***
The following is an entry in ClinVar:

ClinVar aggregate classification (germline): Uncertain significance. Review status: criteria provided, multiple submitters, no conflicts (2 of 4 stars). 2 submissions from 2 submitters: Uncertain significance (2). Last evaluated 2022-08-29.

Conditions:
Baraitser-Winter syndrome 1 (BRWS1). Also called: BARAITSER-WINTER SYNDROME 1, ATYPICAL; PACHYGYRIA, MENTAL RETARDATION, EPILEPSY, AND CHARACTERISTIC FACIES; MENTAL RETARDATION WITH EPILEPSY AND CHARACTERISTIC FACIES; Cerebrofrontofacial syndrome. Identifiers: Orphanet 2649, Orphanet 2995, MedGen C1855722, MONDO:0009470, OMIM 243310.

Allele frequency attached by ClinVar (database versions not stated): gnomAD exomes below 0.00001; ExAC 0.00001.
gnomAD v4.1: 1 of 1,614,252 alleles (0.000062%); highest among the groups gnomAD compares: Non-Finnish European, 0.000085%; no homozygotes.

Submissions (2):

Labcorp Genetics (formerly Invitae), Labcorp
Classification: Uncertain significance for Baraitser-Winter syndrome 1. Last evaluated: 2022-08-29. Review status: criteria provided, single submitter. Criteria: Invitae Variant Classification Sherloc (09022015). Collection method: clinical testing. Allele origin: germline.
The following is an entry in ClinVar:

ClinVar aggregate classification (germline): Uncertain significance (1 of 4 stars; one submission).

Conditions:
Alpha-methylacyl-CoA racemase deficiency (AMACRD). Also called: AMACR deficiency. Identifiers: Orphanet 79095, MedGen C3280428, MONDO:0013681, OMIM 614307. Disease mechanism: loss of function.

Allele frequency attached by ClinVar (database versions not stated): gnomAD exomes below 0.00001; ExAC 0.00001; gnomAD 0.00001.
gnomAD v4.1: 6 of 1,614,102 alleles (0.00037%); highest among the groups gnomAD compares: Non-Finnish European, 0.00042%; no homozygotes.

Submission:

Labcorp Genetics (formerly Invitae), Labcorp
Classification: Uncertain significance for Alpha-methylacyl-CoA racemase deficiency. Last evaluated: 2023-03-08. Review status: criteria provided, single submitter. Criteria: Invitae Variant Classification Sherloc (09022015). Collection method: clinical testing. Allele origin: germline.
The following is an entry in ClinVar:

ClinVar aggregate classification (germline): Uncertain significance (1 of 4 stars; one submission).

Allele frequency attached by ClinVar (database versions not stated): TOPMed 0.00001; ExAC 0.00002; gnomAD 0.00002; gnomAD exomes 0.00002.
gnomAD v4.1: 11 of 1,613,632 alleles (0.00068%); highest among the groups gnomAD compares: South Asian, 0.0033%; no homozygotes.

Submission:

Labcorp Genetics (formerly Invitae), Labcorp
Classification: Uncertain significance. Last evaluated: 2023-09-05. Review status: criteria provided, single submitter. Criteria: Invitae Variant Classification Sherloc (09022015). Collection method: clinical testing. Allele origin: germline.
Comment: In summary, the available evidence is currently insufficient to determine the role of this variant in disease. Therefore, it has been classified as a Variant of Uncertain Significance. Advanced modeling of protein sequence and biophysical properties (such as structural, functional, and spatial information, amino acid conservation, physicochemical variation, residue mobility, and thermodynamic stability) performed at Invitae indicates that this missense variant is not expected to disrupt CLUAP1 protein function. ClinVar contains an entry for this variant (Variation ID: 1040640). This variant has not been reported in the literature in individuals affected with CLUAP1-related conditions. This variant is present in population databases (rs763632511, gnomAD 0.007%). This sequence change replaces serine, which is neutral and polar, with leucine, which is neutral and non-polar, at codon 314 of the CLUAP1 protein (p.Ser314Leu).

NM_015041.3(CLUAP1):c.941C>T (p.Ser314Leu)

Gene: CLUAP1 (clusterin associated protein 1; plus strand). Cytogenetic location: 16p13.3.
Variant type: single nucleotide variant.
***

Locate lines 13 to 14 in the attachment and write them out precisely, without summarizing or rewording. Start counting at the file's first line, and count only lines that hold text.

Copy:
Alpha-methylacyl-CoA racemase deficiency (AMACRD). Also called: AMACR deficiency. Identifiers: Orphanet 79095, MedGen C3280428, MONDO:0013681, OMIM 614307. Disease mechanism: loss of function.

Allele frequency attached by ClinVar (database versions not stated): gnomAD exomes below 0.00001; ExAC 0.00001; gnomAD 0.00001.